"With great power comes great responsibility." I knew all along that I wanted that to be the title of this blog post, and I was certain that it was a quote from Obi-Wan Kenobi. This worked well for me because I was going to work Star Wars® into our Christmas blog post for the third year in a row.
Except that it wasn’t Obi-Wan Kenobi. It was a different Ben altogether. Well, sorta.
A distracting two-hour voyage down the Google/Wikipedia rabbit hole taught me that it wasn’t Obi-Wan at all. In fact, conclusive evidence was hard to come by. It was possibly Voltaire or something to do with the French Revolution, but it has also been paraphrased by President Roosevelt, Winston Churchill, and the US Supreme Court. And perhaps most famously, in pop culture no less, it was attributed to Uncle Ben Parker, the short-lived father figure of Spiderman’s secret identity. Although even here, he didn’t actually say it; it was just a narrative box in the original comic book.
So, apologies for that non-sequitur as an opener, but it does serve to illustrate the point of this blog post, which is that the internet has given us tremendous access to information and communication. Are we truly appreciative of this power? Or do we squander it? And how much should we trust it?
2017 has been a tumultuous year in many respects. Social media has played a major role. We have seen the positives it can bring during the natural disasters that pummeled Texas and the Caribbean, where social media allowed loved ones to let them know they were safe. It also helped warn people of approaching danger, or share stories of otherwise untold stories of good Samaritans. More recently social media has played a role in bringing to light the #metoo movement, allowing victims of sexual harassment to share their stories and find the support of others. And the new President’s predilection for Twitter is probably going to be a subject of a number of college courses, if it isn’t already.
Social media now moves at a faster pace than traditional media outlets. The resulting pressure to be the first to the story often leaves little time for any sort of vetting process. And this need for speed has caused more people to turn to social media for their ‘news’, unchecked by basic journalistic principles. In fact, it has forever changed the way people consume information, period. The involvement of Russian operatives in the 2016 election on Facebook (without Facebook being any the wiser) showed how perilous this can be.
Politics in general has created an abundance of negative energy on social media. We all have that friend on Facebook, who vociferously spews their political views (right or left) to the masses. I have mutual friends, who have come to disturbing ‘virtual’ blows on Facebook over their beliefs. Long gone are the days when one might have a civil face-to-face discourse over such matters when it is so much easier to be a ‘keyboard tiger’.
Is this really the pinnacle of how we use the incredible technology, that is so conveniently at our fingertips? In a Facebook blog post, the author noted that: "In general, when people spend a lot of time passively consuming information — reading but not interacting with people — they report feeling worse afterwards." Just to make sure you understand: Facebook is noting that spending too much time on Facebook might make you feel bad. Former Facebook exec Chamath Palihapitiya went a little further, commenting that “I think we have created tools that are ripping apart the social fabric of how society works” in a recent speech at Stanford.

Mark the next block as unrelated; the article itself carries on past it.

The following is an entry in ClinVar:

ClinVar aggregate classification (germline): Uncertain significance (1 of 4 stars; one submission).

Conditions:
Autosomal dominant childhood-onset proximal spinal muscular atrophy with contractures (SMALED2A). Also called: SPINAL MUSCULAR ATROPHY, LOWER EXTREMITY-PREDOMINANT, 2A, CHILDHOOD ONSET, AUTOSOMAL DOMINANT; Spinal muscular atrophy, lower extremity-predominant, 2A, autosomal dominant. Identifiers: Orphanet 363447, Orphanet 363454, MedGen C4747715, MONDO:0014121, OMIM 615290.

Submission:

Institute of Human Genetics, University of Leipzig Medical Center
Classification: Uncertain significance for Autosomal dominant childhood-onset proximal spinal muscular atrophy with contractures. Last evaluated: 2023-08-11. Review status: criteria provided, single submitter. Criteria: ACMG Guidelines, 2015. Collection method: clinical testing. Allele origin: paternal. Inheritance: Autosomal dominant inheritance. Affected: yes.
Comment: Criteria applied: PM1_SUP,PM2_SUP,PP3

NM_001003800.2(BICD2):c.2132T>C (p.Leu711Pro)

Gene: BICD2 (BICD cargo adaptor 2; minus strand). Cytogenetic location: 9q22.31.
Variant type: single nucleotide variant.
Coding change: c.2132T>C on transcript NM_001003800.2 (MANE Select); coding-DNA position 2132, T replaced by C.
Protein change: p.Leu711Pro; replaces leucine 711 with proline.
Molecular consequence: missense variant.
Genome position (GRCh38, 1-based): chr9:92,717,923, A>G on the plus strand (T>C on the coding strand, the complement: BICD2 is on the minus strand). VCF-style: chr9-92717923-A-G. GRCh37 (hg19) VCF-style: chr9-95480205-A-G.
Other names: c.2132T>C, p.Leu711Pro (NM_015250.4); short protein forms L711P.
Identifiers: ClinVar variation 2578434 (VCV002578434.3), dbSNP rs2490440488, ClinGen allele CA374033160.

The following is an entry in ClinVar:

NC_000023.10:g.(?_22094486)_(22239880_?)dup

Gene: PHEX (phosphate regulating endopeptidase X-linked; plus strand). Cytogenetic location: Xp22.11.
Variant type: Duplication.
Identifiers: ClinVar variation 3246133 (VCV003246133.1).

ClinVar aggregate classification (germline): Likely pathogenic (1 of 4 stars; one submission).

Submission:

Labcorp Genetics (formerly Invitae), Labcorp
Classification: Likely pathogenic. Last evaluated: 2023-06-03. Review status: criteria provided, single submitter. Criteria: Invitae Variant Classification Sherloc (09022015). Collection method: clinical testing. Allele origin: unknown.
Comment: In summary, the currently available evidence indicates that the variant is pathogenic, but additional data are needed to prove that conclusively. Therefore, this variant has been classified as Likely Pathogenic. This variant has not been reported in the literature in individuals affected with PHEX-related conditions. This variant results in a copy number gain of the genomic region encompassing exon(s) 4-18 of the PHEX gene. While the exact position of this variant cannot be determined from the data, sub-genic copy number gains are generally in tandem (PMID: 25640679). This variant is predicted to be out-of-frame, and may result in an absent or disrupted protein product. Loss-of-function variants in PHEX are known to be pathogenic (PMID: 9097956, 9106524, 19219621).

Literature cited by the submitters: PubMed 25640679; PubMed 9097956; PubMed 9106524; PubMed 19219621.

Of course this may sound a bit hypocritical coming from an agency that does a considerable amount of work in social media. Don’t get me wrong, at Thin Pig we are big-time believers in the power of social media. But we like to focus on sharing the positive stories of our clients, and we believe that social is a great place to broadcast those messages. We had the great fortune to start working with new clients in five different countries this year, and can’t think of a better avenue to share their stories globally than through social. And to be fair, that same Facebook blog post noted that: "actively interacting with people — especially sharing messages, posts, and comments with close friends and reminiscing about past interactions — is linked to improvements in well-being."
But we don’t believe that social should be a one-stop-shop for all your information needs, and we certainly don’t think that it supersedes actual human contact. Challenge yourself in 2018 to be positive on social media. Buy a newspaper. Ask questions. But most importantly, seek out opportunities to have actual human interactions, whether or not the person agrees with you. I am pretty sure there are more coffee shops per capita nowadays than in any other period in modern history, so you have no excuse (especially here in Seattle).
And as I write this, another Star WarsⓇ movie has come out, just in time for Christmas...again (side note: there is no way Disney is going to allow this to be The Last Jedi...seriously). And while it may not have been Ben Kenobi who espoused the title of my blog, Uncle Ben Parker is part of Marvel, which is owned by Disney, which also owns Star Wars. So I don’t feel I was that far off. I am, however, glad that I looked it up before posting it as fact on social media.
Happy Holidays from everyone on the Thin Pig team! We wish you much success in 2018!